5. Don’t call the party “new”. You’re hoping it will endure until it’s not new, right?
  6. Think about what an adherent or member will be called.
  7. Think about what the party’s name will be in other languages, and what an adherent will be called in other languages, especially Spanish and probably also French. (One possible way around this is to pick a name that simply does not directly translate, and therefore will have to be adopted in its English form – e.g. “Main Street Party”.)
  8. What do the initials of the name look like? Do they make a clever acronym? An embarrassing one?  In Spanish?  French?

Make full use of modern communication.  This will be the first major effort at launching a party since the use of the internet became widespread. Most people recognize that this means using the internet to promote the party.  Evidently, it is less obvious to many that, at least to start with, the organization can be set up and governed online. The founders can set up an organization and have discussions and votes without needing to meet in person. This is invaluable when you are trying to create a nationwide organization but have limited means. I am in favor of hand-counted paper ballots for ordinary elections because this is the only way to guarantee a valid count, verifiable by anybody, and maintain ballot secrecy at the same time. However, if an organization is willing to have its members vote without anonymity, voting can be done at any time using nothing but a listserv and a spreadsheet. It is no longer necessary to have in-person meetings or even an in-person convention at all. I realize that some people still do not use computers. I have reservations about computers myself, and I don’t like excluding anybody, but there are a lot more people who can’t afford the time and money to attend a convention in person than there are who don’t use the internet.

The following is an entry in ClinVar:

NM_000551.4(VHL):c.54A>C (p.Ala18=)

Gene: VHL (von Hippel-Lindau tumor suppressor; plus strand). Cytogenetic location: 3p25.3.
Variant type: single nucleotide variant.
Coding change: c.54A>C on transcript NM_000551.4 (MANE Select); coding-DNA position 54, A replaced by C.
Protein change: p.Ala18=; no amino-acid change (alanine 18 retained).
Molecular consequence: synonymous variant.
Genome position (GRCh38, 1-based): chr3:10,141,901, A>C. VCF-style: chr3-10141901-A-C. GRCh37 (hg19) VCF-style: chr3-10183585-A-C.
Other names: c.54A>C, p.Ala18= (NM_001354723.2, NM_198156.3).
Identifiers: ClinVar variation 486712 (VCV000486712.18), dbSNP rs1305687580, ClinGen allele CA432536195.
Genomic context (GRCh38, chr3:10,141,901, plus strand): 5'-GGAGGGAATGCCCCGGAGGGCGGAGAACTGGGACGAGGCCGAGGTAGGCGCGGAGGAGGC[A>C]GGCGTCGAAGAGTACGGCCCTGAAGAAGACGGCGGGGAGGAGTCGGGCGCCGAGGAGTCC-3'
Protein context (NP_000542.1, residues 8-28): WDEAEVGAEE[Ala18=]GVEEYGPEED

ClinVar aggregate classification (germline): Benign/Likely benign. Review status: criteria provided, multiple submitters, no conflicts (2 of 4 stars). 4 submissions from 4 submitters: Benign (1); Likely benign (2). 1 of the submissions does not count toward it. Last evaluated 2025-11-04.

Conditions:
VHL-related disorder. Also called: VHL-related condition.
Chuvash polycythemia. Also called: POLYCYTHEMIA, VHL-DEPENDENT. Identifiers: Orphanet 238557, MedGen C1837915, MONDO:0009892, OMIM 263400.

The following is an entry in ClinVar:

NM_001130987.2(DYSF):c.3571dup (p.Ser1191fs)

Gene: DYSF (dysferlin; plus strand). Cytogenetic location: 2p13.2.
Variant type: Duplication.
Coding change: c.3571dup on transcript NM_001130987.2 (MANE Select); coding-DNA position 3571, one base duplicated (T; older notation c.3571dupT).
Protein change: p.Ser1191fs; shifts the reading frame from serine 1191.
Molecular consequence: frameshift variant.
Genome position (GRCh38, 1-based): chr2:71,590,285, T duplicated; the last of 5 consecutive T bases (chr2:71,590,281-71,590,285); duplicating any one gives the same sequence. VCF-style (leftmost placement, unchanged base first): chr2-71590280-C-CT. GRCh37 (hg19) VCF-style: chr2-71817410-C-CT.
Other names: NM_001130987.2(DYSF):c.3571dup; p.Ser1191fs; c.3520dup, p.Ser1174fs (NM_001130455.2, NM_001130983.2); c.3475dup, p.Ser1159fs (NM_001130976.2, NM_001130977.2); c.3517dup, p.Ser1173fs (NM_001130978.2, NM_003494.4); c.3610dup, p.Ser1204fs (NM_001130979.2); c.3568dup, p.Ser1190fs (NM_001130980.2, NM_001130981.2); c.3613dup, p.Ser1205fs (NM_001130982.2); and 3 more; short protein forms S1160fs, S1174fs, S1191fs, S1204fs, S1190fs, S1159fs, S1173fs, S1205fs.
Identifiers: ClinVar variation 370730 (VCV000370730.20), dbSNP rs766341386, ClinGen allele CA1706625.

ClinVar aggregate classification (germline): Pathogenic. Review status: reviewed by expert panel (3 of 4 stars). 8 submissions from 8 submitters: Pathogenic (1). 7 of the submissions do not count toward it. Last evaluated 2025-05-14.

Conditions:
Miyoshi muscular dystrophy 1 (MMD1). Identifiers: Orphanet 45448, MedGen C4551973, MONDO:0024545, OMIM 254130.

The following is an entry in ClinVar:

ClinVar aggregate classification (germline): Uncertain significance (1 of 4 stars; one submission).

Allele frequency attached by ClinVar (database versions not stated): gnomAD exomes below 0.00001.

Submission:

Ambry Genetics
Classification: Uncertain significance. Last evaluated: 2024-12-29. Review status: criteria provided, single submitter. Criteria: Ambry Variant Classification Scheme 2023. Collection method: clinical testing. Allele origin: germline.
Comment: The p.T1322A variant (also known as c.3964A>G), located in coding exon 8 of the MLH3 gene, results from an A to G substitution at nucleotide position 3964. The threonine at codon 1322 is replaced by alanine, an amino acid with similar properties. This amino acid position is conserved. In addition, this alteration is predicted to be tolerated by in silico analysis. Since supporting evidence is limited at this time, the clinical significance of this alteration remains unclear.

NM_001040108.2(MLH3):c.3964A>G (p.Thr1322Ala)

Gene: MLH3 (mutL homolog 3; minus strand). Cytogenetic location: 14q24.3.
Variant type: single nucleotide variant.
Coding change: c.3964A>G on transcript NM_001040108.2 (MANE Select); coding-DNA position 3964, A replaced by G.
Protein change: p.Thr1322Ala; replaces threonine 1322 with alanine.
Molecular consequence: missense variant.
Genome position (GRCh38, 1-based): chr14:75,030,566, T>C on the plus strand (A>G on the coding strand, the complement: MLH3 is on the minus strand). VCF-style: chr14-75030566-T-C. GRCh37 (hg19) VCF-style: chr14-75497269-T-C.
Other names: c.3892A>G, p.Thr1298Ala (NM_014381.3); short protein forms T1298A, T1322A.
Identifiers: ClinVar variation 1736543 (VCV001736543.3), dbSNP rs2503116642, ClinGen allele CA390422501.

Think about the possibility of hostile takeover.  Those who have been attempting a progressive takeover of the Democratic Party are finding out that the party is set up to prevent this, and they are outraged. Some who see this as the reason to start a new party are determined that any new party should be more open. I certainly think it’s wrong to rig primaries and pull strings behind the scenes, while publicly representing that you have an impartial process where the voters choose the nominee, the way the DNC has done. However, I would urge you to think about how it’s going to be when the shoe is on the other foot: when you have a progressive party strong enough to be a threat and the corporatists try to overrun that. Take a look at how the Libertarians have dealt with this. Their party governance at the national level is more restricted to sympathetic insiders than the Democrats’ – only they don’t lie about it. Try to imagine what would happen if they didn’t restrict eligibility for party office to Sustaining Libertarians and voting rights at its national convention to people it has decided are members (in many states it cannot do this at the state level, and it is vulnerable to the possibility of candidates it doesn’t like running on its ballot line, as any new party will also be).